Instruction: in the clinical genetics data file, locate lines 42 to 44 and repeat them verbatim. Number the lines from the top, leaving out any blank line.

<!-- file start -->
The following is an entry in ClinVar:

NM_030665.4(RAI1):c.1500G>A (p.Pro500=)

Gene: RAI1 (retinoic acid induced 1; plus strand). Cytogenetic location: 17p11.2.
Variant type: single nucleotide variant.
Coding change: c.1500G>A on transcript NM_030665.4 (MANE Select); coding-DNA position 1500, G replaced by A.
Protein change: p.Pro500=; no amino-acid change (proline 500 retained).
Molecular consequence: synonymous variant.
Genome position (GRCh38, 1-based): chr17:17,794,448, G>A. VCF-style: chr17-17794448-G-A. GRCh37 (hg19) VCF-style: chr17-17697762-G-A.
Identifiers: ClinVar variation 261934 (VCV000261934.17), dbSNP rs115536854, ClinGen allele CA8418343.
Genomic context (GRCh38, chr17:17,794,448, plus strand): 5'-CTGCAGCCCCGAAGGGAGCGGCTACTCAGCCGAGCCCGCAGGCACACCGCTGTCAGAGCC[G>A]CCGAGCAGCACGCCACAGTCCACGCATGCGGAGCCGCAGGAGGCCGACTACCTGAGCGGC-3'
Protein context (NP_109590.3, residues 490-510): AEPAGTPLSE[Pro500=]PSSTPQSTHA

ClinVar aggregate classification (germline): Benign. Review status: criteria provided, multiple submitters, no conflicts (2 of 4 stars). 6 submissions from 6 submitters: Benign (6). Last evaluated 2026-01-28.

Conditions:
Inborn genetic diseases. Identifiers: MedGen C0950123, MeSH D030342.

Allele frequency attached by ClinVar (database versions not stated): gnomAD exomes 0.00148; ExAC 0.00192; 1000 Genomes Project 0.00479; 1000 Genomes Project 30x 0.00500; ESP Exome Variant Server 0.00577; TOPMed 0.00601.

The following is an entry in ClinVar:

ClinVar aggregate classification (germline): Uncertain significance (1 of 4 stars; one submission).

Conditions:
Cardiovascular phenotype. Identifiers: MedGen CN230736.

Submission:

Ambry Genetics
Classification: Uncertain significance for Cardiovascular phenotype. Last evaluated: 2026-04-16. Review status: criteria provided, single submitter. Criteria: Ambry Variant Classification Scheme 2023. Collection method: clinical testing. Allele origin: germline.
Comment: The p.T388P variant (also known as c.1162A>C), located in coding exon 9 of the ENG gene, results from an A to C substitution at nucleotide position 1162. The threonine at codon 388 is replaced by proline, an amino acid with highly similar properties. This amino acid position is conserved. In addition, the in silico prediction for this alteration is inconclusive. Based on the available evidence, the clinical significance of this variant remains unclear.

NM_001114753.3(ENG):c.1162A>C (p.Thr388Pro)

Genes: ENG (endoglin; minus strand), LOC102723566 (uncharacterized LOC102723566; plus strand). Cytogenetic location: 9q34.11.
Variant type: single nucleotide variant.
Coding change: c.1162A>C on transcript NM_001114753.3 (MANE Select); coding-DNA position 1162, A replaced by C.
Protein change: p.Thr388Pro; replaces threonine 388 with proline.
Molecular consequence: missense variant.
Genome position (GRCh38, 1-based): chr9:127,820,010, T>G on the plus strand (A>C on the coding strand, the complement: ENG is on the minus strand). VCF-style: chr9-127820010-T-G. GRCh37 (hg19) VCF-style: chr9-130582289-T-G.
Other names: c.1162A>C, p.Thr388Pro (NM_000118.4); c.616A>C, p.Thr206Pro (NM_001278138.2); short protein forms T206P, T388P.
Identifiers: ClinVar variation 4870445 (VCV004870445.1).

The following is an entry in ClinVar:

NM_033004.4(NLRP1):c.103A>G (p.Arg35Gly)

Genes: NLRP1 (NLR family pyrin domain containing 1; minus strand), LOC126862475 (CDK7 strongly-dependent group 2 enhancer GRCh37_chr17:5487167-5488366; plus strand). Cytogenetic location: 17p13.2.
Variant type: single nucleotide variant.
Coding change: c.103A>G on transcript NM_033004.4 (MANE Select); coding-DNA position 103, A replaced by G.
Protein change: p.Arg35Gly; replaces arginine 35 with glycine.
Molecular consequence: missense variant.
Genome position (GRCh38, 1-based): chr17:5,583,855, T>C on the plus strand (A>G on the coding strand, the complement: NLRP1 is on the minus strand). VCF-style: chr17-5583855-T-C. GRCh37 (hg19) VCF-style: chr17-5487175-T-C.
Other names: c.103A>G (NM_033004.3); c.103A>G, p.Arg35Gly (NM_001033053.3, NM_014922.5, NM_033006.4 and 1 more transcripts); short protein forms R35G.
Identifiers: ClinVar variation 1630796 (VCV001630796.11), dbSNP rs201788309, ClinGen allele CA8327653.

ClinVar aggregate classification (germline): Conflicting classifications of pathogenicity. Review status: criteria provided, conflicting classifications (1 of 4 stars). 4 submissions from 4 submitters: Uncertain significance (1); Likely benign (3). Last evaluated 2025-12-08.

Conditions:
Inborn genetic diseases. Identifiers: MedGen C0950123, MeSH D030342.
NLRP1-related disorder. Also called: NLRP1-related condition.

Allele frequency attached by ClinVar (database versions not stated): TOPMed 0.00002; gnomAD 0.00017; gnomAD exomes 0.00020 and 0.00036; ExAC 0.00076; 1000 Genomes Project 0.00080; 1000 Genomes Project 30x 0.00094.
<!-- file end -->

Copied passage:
Identifiers: ClinVar variation 1630796 (VCV001630796.11), dbSNP rs201788309, ClinGen allele CA8327653.

ClinVar aggregate classification (germline): Conflicting classifications of pathogenicity. Review status: criteria provided, conflicting classifications (1 of 4 stars). 4 submissions from 4 submitters: Uncertain significance (1); Likely benign (3). Last evaluated 2025-12-08.

Conditions: